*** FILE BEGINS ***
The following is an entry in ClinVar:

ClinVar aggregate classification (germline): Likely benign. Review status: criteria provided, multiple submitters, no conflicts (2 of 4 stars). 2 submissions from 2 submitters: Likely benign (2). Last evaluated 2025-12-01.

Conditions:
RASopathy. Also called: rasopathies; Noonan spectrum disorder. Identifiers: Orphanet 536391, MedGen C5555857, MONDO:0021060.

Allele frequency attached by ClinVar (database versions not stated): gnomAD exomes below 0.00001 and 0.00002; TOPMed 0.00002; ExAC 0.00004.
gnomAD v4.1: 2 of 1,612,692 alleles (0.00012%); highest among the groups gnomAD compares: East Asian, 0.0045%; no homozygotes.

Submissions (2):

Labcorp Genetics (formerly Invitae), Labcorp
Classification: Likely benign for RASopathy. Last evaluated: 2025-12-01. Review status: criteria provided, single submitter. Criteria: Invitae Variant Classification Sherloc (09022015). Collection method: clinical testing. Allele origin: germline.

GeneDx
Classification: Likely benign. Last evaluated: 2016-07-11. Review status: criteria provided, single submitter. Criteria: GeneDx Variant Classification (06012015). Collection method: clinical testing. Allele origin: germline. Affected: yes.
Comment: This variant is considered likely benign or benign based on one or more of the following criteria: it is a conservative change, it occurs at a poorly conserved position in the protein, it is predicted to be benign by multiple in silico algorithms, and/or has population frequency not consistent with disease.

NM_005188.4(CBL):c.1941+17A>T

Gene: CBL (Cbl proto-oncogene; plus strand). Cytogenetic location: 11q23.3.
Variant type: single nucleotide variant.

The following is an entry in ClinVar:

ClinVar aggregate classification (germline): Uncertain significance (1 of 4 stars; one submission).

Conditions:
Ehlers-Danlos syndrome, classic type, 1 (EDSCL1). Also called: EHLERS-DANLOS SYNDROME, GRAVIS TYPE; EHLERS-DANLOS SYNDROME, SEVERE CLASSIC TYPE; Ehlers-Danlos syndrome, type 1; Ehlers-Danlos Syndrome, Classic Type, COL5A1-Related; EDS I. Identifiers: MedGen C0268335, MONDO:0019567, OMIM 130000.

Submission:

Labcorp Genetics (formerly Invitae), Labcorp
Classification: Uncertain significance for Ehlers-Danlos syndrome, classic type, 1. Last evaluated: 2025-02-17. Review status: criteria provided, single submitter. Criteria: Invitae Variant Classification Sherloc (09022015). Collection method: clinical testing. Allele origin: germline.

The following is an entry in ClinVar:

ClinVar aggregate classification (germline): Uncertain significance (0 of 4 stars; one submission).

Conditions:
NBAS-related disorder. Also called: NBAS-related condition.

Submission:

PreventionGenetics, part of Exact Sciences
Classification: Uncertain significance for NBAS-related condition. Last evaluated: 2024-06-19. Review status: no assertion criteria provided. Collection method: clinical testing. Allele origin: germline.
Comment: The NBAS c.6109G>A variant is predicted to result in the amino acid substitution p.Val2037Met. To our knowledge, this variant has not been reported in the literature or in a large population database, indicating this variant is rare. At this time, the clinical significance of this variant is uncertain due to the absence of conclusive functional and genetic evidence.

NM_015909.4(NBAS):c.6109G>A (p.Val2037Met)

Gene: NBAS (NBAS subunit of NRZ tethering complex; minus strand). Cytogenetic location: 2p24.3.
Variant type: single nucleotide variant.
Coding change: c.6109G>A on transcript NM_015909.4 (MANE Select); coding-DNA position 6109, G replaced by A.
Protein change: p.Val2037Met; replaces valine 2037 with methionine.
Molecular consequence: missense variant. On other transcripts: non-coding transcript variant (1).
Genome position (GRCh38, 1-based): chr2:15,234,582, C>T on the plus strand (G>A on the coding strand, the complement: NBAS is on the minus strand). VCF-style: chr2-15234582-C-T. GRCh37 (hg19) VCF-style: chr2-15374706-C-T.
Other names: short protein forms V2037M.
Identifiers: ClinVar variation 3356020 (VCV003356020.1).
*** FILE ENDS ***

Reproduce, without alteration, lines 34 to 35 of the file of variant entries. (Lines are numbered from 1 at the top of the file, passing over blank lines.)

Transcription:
Coding change: c.6109G>A on transcript NM_015909.4 (MANE Select); coding-DNA position 6109, G replaced by A.
Protein change: p.Val2037Met; replaces valine 2037 with methionine.